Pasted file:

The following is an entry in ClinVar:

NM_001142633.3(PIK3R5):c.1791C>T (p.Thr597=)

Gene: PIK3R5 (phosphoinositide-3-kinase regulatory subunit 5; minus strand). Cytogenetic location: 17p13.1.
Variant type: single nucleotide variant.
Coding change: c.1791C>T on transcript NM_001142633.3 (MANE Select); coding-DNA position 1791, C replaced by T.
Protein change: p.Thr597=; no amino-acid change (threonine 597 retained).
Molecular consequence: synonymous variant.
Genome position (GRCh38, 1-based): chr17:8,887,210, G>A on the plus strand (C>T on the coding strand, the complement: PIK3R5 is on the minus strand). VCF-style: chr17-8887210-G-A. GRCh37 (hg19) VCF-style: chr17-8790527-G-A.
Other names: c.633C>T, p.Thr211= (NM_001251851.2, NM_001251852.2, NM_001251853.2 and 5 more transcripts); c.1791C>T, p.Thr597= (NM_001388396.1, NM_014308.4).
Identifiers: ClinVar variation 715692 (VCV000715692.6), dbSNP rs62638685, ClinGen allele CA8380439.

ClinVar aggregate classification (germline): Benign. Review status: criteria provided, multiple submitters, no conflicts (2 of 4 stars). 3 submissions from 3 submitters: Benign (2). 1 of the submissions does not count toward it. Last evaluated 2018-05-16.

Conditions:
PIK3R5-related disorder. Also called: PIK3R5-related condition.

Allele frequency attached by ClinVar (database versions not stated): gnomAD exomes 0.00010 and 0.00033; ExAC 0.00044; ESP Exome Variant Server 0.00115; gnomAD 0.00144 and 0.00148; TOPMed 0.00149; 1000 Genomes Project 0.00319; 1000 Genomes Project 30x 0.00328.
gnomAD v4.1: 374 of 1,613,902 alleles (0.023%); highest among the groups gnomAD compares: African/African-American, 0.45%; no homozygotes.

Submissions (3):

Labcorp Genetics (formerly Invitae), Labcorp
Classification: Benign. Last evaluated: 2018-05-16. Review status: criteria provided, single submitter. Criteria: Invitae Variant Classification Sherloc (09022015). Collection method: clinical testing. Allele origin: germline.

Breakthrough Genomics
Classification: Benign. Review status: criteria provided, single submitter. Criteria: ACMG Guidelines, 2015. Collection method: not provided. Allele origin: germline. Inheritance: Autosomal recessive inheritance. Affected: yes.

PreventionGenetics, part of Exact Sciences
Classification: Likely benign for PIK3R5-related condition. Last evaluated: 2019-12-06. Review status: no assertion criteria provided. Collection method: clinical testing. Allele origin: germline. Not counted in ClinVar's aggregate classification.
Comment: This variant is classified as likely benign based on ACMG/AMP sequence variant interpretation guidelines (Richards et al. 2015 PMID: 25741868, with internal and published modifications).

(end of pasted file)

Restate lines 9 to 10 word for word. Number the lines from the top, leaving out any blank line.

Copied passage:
Other names: c.633C>T, p.Thr211= (NM_001251851.2, NM_001251852.2, NM_001251853.2 and 5 more transcripts); c.1791C>T, p.Thr597= (NM_001388396.1, NM_014308.4).
Identifiers: ClinVar variation 715692 (VCV000715692.6), dbSNP rs62638685, ClinGen allele CA8380439.